JEFFERSON CITY, Mo. – Days of rain and record levels of swollen rivers devastated the Show-Me State this week, and as Missourians now look to recover, members of the government and private sector are looking provide relief.
The floodwaters claimed the lives at least two people in Missouri while wreaking havoc on homes and businesses across the state. It also shut down traffic to many parts, with the Missouri Department of Transportation reporting more than 300 roads closed due to flooding this week.
Gov. Eric Greitens declared a state of emergency over the weekend and has traveled around the state to the affected areas throughout the week.
“Our administration is taking a new approach to disaster response: “Go big and go early,” Greitens wrote in a Facebook post. “We pre-positioned swift-water rescue teams all over the state. They have already conducted hundreds of rescues and evacuations.
“Over the past few days, thousands of National Guard troops, state employees, first responders, and volunteers came together to fill a million sandbags. It’s clear that while these flood waters will reach historic heights, the preparation and bold actions of our people will save lives and property.”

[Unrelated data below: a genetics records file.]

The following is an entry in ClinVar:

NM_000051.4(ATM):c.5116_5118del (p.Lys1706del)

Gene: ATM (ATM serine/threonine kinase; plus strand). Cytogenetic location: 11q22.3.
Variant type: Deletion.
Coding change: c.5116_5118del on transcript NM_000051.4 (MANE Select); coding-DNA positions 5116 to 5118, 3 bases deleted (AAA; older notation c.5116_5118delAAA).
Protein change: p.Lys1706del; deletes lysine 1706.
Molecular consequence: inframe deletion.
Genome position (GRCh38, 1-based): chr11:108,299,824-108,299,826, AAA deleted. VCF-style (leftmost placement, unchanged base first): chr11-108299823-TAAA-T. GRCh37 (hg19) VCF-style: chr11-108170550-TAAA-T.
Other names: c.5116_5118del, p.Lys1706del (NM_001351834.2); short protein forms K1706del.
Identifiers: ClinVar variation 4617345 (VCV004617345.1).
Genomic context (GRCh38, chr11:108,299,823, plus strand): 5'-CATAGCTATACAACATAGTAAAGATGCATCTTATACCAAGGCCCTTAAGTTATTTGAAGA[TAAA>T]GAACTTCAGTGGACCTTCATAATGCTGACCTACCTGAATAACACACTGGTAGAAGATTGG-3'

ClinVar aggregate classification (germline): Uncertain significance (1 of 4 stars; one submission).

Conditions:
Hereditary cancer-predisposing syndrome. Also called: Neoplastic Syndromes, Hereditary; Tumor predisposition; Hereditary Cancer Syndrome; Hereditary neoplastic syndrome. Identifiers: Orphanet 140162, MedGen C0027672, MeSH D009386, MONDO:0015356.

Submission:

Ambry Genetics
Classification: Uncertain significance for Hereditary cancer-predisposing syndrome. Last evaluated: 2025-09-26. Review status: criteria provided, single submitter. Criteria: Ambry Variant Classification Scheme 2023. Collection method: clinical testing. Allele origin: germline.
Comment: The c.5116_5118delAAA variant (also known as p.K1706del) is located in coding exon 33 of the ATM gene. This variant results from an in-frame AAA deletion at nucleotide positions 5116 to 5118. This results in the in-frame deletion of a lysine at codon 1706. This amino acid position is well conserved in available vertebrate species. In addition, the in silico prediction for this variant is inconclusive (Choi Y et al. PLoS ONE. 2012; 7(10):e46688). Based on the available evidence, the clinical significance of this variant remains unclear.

Earlier in the week, he spent time working with responders and volunteers to fill and pack sandbags in Eureka in preparation of the floodwaters and visiting with those affected by the flooding in Van Buren and Neosho.
So impressed by the resilience of the people of Neosho. First responders and folks on the ground are strong in the face of suffering. pic.twitter.com/gfl8obvP80
— Eric Greitens (@EricGreitens) May 1, 2017
On Thursday, the Republican governor headed to West Plains, one of the areas that had been hit hard by flooding. He had previously been scheduled to visit on Monday, but could not make it there due to a sinkhole opening up and preventing travel on the route.
“The people of West Plains are strong,” Greitens said. “Their town has come together in this storm to take care of each other. I’m looking forward to thanking and praying with the volunteers, first responders, and others who have been working to protect their friends and neighbors.”
Earlier in the week, Missouri State Treasurer Eric Schmitt announced the activation of a disaster relief program for Missouri small businesses and farms impacted by flooding.
“Flood damage can be a significant financial setback for small businesses and farms, which are the backbone of Missouri’s economy,” said Schmitt. “My team is working hard to ensure those impacted by this weekend’s flooding can affordably finance water removal, restoration, and reconstruction.”
Lt. Gov. Mike Parson’s office has reached out to 52 Missouri counties that were directly affected by the flooding this week.
“We have spoken directly with 92 commissioners, sheriffs, mayors, emergency managers, and chiefs of police to offer assistance in locating resources or relaying messages to state agencies,” he said in a statement. “Our thoughts and prayers continue to be with those affected by the flooding across our state, and my office will continue to be in contact with state and local agencies to offer any assistance we can as communities begin the cleanup and rebuilding process.”